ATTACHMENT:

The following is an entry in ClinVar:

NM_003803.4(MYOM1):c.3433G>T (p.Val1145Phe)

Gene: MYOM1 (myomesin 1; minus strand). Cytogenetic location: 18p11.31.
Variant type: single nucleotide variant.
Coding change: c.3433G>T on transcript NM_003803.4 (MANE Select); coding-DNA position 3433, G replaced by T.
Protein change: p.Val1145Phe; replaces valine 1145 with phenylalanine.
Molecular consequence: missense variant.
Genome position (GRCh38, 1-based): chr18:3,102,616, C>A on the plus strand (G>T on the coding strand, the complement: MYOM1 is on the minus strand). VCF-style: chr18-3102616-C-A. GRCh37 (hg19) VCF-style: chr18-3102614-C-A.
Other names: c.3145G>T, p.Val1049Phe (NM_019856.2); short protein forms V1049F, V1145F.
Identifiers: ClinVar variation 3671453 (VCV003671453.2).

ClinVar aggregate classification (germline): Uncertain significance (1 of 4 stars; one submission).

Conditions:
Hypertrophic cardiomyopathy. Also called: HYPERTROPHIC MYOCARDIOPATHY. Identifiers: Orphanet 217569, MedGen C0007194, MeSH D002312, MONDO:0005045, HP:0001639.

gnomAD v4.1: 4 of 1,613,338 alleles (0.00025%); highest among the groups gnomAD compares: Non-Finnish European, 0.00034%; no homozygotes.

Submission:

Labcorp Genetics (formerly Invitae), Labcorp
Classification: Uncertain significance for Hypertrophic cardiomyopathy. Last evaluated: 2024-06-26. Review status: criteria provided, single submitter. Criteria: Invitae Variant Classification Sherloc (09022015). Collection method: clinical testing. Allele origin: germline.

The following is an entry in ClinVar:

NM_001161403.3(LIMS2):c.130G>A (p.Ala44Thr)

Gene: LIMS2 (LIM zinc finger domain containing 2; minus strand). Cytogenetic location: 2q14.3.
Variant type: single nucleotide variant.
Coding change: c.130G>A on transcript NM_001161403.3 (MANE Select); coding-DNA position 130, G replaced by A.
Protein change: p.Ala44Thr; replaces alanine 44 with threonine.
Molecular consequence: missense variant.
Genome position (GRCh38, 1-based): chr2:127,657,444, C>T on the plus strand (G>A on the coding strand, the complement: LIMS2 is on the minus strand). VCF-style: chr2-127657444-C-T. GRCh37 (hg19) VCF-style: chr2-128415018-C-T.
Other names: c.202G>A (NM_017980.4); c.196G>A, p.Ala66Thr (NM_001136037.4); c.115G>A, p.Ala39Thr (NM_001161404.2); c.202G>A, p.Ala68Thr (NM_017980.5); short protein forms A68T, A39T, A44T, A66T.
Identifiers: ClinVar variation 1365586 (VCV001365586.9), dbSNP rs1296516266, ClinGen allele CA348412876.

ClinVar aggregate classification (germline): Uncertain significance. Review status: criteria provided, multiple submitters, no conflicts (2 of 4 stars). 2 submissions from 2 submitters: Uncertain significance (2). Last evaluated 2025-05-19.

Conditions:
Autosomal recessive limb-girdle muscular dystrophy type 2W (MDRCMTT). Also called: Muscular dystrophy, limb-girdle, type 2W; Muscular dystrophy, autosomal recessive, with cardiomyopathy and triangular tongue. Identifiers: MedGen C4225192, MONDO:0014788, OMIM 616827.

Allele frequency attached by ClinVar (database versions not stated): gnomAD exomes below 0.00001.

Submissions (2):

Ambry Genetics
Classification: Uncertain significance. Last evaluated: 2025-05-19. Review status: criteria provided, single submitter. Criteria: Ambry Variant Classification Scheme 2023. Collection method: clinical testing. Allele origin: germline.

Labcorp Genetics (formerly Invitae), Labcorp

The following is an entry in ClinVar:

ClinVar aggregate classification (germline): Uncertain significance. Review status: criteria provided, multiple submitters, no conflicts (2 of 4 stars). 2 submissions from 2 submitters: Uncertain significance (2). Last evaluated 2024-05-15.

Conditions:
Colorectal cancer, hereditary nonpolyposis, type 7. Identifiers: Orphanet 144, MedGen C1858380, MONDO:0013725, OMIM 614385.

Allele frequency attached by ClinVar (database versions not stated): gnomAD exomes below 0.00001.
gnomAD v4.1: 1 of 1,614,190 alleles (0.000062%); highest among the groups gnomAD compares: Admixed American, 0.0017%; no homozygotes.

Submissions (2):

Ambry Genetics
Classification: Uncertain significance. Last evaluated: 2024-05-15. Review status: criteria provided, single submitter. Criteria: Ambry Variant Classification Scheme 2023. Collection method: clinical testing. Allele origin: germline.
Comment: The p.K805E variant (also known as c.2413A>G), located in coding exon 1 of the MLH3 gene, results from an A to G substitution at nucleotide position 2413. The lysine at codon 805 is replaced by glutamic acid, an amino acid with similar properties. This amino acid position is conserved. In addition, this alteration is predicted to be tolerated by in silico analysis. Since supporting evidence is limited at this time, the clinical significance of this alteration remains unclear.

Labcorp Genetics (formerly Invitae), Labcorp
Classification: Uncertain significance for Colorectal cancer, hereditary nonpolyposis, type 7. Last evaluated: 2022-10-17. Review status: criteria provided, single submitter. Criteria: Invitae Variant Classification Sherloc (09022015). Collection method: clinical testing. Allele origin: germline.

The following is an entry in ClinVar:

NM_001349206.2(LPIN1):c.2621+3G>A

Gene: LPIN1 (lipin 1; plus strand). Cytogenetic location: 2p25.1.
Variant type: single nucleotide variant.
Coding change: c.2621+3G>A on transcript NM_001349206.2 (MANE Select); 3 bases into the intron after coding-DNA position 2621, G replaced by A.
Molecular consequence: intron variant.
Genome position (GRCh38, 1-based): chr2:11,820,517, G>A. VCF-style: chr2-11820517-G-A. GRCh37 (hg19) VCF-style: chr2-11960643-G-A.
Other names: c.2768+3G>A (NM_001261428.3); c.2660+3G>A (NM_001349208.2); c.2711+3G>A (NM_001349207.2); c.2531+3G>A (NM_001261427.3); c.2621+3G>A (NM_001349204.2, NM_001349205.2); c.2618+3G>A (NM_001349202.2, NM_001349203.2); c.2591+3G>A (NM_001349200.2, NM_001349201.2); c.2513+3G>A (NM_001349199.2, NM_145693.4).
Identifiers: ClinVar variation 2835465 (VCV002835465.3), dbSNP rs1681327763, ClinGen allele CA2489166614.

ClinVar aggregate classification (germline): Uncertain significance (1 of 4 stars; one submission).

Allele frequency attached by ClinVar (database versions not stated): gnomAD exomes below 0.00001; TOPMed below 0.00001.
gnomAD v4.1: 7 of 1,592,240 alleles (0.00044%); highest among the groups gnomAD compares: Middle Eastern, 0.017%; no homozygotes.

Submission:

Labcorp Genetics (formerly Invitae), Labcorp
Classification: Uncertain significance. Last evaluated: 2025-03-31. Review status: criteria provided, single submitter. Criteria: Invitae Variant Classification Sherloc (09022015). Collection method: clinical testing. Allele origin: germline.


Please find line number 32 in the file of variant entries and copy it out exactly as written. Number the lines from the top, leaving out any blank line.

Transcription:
Submissions (2):